Hello from Royal Ascot.
I’ve had the pleasure of working for Lloyd Bell for many years now. Mostly on golfing events such as the Qatar Masters in Doha whilst I lived in the Middle East based in Dubai. Having only recently returned to live in London, there has been one thing on my mind and that was to get to know Britain at it’s best again. Let’s forget the weather, I was always prepared for that to be a shock to the system after acclimatising to Middle East temperatures, but I wanted to remember why the country we live in is so brilliant. The diversity, the quaintness and the atmospheres that sporting occasions bring. With all of that in mind, what better way to re-adjust to English life than at Royal Ascot.
It’s my first time at the Royal meeting, but not my first major horse racing meet. I’ve been lucky enough in my sports presentation career to have visited some of the best. The Melbourne Cup in 2012 was a truly unforgettable event. I attended on a day when HRH Prince of Wales and the Dutchess of Cornwall graced Flemington with their presence. At the time, I was unaware my fleeting Royal meetings would continue in Berkshire a few years later. I have also covered the Dubai World Cup many times. An event which throws everything and the kitchen sink at it to make the world take notice. By ‘everything’ I mean, fireworks, pop stars, fly-by’s, parachuters and by ‘kitchen sink’, I mean a cool $10 million in prize money. The Melbourne Cup may stop a nation, but the Dubai World Cup does it’s best to get the world talking.
As I type this blog however, on the morning of the fifth and final day of my first Royal Ascot, I can safely say, nothing compares. It has everything. The Royal panache, tradition and excitement, the atmosphere, the wonderful and often eccentric outfits, the stars and traditional band-stand singing to end the day. Ascot is such a glorious venue, not even the threat of rain for most of the week punctuated with the occasional downpour has stopped thousands attending and bringing that unique British flavor to the sporting spectacle.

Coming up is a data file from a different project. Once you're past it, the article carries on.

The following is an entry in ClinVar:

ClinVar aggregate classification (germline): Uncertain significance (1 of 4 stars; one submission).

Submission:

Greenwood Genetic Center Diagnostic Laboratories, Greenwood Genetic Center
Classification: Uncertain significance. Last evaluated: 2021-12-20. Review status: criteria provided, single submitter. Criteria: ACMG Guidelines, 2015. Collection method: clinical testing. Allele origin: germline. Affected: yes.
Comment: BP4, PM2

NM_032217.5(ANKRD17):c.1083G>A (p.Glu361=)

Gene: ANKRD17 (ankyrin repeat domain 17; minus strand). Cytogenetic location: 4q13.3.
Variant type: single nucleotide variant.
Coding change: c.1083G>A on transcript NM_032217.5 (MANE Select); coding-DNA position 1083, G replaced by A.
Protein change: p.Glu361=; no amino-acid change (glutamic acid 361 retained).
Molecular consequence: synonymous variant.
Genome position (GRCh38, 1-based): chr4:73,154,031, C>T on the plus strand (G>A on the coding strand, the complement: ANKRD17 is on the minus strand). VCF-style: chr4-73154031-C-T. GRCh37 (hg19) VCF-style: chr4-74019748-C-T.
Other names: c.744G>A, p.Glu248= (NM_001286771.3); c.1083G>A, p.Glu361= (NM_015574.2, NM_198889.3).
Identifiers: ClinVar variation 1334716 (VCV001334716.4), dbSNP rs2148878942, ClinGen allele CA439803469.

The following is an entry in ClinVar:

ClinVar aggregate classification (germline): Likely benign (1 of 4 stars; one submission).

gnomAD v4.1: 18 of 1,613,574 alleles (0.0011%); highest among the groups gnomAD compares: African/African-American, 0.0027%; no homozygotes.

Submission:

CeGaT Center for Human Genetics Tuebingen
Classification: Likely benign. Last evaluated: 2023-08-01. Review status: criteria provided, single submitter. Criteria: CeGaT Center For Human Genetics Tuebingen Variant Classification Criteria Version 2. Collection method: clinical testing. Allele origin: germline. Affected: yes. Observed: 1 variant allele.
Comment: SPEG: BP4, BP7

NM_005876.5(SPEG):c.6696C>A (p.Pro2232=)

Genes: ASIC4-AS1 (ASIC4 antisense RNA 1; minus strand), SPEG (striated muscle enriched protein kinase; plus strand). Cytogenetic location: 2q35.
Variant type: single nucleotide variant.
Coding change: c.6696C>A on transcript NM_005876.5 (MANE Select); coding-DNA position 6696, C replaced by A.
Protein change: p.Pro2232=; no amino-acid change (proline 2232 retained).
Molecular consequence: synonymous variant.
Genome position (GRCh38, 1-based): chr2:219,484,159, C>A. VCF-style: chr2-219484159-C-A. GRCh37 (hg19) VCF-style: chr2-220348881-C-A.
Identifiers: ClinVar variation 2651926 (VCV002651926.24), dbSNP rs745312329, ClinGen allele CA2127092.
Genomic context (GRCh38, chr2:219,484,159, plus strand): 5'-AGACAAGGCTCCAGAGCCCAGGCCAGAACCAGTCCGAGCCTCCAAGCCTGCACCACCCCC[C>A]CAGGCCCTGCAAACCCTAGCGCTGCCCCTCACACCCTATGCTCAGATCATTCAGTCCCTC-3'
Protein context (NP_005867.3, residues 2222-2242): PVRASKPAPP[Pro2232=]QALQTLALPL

And onto that sporting spectacle. It’s all well and good having the Royal family attend each day, the stars stride through the gates underneath a flood of photographers and the mass sing-alongs, but if the racing on the course doesn’t match up, there would be somewhat a feeling of an anti-climax. Safe to say, that hasn’t been the case and has never been in my time watching Royal Ascot from a far. We’ve seen a plethora of highlights and milestones being hit this week. None least seeing legendary trainer Adien O’Brien get his half-century of Royal Ascot career wins and get underway with his second half-century. Even for Aiden, seeing Order of St George storm to victory in The Gold Cup would have been mesmorising. And what a day to do it, shortly after England grabbed a last gasp winner against Wales at Euro 2016. Seeing Frankie Dettori back to his best, smiling and looking for win number five of the week on the final day in the star-studded Golden Jubilee Stakes has been a joy. His biggest win onboard Across The Stars trained by Sir Michael Stoute, now on 74 wins at Royal Ascot and one away from equalling the late great Sir Henry Cecil’s record of 75. Karl Burke back at the very top of horse racing seeing his trained Quiet Reflection finish unbelievably strongly in the Commonwealth Cup with an emotional jockey, Dougie Costello securing his first Group 1 winner having made the step-up from jump racing. There have also been wins for France with Qemah in the Coronation Stakes and a good week for Dubai’s Godolphin Stables following four wins for Sheik Mohammed. I could of course go on, Royal Ascot is the pinnacle of British horse racing and for me, who loves to tell stories, we haven’t been short on stories this week. The week has been full of incredible highlights both on and off the course and we’re not finished just yet. The final day will, I’m sure, round off proceedings for 2016 in marvelous fashion, none least when the Diamond Jubilee Stakes gets underway at 4.20pm. The prestigious Group 1 sprint sees the world come to Ascot with Australia, Hong Kong and the USA all hoping to dampen the British spirit, even more so than the weather. Will Frankie make it win number five for the week with Magical Memory? It’s worth remembering that Dettori has never finished anywhere but first when he has ridden the four-year old.
Well, as the gates open for the final time at Royal Ascot 2016, I better get to work. Working for Lloyd Bell has once again been a pleasure, rewarding and exciting and as I attempt to reintegrate back into British life… I can’t think of a better place to do so than Royal Ascot.
See you next year, Tom